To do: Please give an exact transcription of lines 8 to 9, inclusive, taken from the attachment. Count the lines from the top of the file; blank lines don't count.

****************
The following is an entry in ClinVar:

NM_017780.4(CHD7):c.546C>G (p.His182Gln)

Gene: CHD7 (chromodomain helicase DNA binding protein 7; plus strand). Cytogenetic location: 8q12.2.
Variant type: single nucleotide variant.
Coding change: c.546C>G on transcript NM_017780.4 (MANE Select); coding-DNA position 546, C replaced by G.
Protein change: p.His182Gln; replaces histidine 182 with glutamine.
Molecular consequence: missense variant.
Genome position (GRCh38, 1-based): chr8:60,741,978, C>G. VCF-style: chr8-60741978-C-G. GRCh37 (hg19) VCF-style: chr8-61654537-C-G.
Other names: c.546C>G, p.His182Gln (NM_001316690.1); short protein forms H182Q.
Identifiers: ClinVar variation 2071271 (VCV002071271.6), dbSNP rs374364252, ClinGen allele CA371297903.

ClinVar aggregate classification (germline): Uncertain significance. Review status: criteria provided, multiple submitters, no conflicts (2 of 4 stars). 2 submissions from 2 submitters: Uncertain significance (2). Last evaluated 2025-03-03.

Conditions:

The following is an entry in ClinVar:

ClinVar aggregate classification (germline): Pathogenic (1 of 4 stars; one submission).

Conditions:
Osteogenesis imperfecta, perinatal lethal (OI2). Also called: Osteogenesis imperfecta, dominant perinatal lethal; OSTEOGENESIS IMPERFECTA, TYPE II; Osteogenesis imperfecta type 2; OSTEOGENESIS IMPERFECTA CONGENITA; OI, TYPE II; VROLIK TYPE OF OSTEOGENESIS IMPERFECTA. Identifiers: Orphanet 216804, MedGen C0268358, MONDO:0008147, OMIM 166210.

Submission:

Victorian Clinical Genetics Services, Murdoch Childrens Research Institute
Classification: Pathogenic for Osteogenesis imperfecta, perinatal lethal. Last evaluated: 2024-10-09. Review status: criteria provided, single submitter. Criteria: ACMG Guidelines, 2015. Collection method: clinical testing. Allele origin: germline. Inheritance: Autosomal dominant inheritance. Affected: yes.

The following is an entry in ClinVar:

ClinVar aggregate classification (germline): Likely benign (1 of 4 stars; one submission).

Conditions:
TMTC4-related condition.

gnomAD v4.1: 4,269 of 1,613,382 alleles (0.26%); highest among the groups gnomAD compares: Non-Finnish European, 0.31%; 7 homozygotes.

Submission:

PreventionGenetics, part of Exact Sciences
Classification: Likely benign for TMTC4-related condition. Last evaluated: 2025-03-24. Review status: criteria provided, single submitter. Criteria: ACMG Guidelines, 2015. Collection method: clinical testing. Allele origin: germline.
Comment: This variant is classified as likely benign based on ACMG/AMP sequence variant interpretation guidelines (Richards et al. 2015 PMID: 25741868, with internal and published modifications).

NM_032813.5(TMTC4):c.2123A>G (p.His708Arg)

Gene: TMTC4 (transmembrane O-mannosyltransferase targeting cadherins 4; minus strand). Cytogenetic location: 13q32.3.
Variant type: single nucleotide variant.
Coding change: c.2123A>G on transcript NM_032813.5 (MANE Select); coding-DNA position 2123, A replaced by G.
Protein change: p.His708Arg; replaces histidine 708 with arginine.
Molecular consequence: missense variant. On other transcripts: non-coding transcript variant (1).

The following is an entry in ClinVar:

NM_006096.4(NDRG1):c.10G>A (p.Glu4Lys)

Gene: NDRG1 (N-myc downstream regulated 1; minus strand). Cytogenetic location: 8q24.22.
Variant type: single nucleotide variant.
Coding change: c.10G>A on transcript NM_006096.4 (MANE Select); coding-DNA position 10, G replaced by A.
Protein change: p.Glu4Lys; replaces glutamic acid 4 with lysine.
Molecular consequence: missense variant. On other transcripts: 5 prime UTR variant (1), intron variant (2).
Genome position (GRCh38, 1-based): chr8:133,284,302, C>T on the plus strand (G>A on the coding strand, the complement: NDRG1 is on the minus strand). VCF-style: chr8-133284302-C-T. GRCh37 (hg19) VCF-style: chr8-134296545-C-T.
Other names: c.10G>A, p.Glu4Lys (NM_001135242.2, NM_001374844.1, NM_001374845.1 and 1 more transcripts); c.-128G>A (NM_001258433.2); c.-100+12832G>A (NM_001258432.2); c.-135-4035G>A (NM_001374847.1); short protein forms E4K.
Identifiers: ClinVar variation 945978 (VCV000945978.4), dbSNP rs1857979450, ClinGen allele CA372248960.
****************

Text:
Genome position (GRCh38, 1-based): chr8:60,741,978, C>G. VCF-style: chr8-60741978-C-G. GRCh37 (hg19) VCF-style: chr8-61654537-C-G.
Other names: c.546C>G, p.His182Gln (NM_001316690.1); short protein forms H182Q.